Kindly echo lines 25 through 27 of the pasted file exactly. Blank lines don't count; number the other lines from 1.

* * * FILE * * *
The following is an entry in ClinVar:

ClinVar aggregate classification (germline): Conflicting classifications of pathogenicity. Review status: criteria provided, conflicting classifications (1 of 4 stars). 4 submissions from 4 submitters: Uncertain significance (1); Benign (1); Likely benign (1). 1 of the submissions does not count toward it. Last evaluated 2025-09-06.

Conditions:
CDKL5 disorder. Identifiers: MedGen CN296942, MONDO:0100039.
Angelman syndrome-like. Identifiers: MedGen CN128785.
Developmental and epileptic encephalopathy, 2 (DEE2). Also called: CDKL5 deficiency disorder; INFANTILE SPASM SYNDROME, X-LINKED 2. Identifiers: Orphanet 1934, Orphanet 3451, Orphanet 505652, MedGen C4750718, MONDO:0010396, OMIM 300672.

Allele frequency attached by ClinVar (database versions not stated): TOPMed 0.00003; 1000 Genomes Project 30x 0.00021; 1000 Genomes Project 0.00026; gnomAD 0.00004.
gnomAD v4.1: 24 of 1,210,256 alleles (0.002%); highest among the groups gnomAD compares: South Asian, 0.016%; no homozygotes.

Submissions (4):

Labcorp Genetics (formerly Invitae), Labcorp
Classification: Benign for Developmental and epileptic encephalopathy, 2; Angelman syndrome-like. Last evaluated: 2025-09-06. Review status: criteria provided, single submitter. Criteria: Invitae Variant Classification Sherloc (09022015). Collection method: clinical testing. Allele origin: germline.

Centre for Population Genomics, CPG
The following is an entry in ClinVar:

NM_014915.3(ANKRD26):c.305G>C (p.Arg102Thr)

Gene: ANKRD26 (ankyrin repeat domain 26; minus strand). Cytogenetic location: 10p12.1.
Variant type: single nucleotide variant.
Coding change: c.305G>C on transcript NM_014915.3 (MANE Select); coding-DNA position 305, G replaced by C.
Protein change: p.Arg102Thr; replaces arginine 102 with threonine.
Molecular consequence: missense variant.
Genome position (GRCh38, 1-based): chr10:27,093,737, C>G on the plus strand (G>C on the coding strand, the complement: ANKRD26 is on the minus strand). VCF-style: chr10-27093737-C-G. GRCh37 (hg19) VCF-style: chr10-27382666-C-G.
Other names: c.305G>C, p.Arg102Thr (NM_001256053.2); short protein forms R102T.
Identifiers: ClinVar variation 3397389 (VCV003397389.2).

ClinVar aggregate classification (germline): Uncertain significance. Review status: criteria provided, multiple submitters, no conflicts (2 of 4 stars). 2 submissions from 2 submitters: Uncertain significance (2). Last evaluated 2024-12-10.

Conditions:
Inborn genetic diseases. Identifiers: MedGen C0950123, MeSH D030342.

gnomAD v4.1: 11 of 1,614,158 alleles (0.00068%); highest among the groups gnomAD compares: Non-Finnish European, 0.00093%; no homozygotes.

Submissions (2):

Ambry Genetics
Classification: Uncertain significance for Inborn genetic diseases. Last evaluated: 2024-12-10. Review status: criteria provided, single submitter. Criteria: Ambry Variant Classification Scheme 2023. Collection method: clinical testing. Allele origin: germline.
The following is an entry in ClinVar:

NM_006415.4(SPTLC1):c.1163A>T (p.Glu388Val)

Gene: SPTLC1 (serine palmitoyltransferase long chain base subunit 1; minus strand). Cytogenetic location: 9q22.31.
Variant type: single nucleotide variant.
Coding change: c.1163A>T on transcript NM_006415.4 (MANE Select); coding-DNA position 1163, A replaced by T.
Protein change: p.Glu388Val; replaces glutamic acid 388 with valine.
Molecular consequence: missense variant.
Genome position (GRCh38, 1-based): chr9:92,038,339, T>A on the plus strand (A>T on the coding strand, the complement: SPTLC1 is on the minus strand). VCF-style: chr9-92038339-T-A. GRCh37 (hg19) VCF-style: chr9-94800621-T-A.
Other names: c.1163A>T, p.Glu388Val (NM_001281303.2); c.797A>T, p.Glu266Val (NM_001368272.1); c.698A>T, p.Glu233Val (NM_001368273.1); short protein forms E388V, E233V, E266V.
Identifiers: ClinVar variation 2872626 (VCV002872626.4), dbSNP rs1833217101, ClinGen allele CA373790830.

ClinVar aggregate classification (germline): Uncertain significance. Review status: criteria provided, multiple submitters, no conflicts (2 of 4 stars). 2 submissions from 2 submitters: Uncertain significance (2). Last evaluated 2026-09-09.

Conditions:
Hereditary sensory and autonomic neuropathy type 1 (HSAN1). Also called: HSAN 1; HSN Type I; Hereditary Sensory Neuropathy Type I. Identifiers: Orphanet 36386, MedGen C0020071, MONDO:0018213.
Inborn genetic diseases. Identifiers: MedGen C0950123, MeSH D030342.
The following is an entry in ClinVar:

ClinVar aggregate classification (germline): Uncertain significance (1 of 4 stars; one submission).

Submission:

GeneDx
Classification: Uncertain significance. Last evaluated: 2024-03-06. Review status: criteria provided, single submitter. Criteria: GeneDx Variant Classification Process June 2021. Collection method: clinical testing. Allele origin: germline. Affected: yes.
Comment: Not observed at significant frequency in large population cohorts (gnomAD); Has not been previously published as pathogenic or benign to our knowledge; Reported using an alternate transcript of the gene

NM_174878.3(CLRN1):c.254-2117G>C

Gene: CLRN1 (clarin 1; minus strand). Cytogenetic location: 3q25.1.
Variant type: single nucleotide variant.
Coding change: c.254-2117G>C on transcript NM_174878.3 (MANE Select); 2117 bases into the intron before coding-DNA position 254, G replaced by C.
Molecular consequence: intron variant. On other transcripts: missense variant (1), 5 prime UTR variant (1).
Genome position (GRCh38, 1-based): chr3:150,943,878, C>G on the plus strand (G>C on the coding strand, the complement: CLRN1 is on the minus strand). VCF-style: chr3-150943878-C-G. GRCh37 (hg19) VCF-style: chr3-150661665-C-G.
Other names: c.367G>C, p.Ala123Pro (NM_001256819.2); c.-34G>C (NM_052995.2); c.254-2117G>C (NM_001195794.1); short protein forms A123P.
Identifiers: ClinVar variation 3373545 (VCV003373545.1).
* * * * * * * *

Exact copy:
Inborn genetic diseases. Identifiers: MedGen C0950123, MeSH D030342.

gnomAD v4.1: 11 of 1,614,158 alleles (0.00068%); highest among the groups gnomAD compares: Non-Finnish European, 0.00093%; no homozygotes.

Submissions (2):